Thursday, December 6, 2012

More on UCLA Study’s Request for a Mayoral Pledge

This post is a follow up on yesterday’s blog piece on a UCLA study which asks LA City mayoral candidates to sign a pledge to implement various elements in the study, including creation of a new city agency.  We noted the idea of a UCLA study – posted on the university’s “newsroom” website - which asks political candidates for mayor to sign a pledge raises some issues.  Normally, to the extent that the university has endorsed political positions, there has been a direct university interest in those positions.  For example, the Regents endorsed the governor’s Prop 30 in the last election because of its budget implications for UC operations.  We noted yesterday that the idea of a pledge seemed similar to the much-criticized Grover Norquist no-tax pledge.

Yesterday’s post (which reproduces the pledge) is at:

The UCLA study is at:

KCRW’s “Which Way LA?” program yesterday picked up on the pledge/Grover Norquist element.  However, the overall program was quite uncritical although the issue of the cost of various recommendations in the plan was raised by the guest host, Alex Chadwick.  (Warren Olney was not hosting yesterday for this segment of the program.)  The spokesperson for the UCLA report was Mark Gold, Associate Director and Adjunct Professor at the UCLA Institute for the Environment and Sustainability.  Although KCRW lists him as Executive Director of Heal the Bay, he has apparently stepped down from the presidency but remains a board member of the organization.  (Source: and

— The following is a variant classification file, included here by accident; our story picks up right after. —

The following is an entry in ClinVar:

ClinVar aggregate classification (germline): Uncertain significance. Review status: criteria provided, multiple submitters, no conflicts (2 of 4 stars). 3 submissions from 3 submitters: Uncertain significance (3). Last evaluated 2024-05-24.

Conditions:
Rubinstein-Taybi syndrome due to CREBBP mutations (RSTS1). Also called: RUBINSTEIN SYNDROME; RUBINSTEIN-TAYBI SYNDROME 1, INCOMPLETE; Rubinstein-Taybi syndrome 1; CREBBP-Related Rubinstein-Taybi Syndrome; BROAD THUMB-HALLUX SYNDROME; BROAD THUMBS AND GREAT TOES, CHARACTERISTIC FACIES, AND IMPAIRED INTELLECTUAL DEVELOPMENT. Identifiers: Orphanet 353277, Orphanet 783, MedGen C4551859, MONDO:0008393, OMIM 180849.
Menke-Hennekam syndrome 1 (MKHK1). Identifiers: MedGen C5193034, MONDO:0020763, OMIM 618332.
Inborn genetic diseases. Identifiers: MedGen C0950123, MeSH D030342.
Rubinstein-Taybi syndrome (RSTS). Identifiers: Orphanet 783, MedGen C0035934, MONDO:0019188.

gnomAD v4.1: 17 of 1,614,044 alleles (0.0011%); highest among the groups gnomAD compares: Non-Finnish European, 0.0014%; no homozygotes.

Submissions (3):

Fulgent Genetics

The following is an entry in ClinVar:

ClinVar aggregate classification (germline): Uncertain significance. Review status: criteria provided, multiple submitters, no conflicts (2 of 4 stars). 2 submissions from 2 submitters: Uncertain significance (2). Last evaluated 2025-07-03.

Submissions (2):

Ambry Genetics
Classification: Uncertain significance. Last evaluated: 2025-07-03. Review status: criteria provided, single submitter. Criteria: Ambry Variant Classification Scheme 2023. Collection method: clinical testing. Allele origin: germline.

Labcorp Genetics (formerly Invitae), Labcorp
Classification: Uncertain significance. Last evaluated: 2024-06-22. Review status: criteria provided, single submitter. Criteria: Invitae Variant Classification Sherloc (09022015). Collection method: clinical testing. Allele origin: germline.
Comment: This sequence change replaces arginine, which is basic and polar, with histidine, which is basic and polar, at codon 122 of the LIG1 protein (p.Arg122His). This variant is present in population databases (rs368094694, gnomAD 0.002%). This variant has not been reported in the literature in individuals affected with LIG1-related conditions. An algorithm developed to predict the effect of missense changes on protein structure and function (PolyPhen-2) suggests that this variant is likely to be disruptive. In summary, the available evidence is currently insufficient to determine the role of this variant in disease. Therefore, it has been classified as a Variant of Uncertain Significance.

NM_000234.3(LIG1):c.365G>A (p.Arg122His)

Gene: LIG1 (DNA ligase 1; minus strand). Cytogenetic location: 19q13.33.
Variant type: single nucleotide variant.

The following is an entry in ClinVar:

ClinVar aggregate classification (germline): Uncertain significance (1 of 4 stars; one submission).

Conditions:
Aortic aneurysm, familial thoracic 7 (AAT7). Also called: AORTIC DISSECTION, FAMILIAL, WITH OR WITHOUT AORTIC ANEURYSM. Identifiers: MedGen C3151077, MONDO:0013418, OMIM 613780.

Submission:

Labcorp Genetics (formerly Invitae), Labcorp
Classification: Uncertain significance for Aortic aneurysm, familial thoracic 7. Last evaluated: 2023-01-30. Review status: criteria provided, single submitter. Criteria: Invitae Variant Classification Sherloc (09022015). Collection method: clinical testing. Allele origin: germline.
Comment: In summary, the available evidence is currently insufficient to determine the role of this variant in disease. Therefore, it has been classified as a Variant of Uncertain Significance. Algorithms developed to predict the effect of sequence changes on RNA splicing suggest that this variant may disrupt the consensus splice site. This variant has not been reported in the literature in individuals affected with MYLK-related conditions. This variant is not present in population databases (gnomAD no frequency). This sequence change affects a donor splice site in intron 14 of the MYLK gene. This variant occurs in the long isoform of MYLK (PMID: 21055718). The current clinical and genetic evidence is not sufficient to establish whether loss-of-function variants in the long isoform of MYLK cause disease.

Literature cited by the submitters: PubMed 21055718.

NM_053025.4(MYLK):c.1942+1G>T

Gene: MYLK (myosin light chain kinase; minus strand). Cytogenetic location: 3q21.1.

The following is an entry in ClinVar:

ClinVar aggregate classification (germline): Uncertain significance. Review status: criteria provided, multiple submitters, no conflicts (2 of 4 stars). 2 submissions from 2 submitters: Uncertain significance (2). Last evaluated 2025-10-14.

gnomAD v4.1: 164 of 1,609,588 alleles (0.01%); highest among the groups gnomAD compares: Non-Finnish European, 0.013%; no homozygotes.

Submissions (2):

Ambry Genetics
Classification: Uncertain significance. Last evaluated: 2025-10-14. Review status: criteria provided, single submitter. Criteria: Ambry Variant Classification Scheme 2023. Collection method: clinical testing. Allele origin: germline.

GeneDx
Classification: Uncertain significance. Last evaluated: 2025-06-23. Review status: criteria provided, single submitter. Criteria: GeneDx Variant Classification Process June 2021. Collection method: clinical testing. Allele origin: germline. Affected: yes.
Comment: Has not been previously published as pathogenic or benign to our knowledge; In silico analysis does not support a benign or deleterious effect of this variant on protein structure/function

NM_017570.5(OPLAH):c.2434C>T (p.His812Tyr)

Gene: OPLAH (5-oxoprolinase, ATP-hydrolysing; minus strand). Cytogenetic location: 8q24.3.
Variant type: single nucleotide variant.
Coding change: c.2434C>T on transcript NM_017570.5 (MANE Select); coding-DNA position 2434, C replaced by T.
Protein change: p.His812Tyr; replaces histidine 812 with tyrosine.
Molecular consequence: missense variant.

Below is the write up from KCRW for this segment:

A Green Political Agenda for City Elections: Anti-tax activist Grover Norquist won power and fame by getting Republicans to sign a pledge to never vote for a tax increase. Maybe that’s what environmentalists should try – a pledge. A new study looks at how the city could become a lot greener through the next two mayoral terms… cut carbon emissions, use less water, boost solar and wind, double public transit ridership…and suggests that anyone who wants to get elected mayor or to the city council should sign on. One concern – there’s no dollar figure anywhere in the study.

First, New York has one, San Francisco, Philadelphia – big cities that also plan to be sustainable cities. Sustainability means living and working so that the world remains livable for the generations to come. It means cutting carbon emissions that build a warmer climate, using less water, generating less waste, while still ensuring an urban life that offers opportunity and justice.
A new study from UCLA – Visions 2021 LA – A model Environmental Sustainability Agenda for Los Angeles’s Next Mayor and City Council. It examines almost a dozen of what it calls ‘goal areas’ – with far ranging green policy prescriptions that would remake the city. And the study advocates asking politicians to sign on – a pledge to actually try to make this work if elected.
Mark Gold: Executive Director, Heal the Bay [not correct as noted above]
Dakota Smith: LA Daily News
David Nahai: President, LA Department of Water and Power

You can hear the segment on the UCLA report at the link below:

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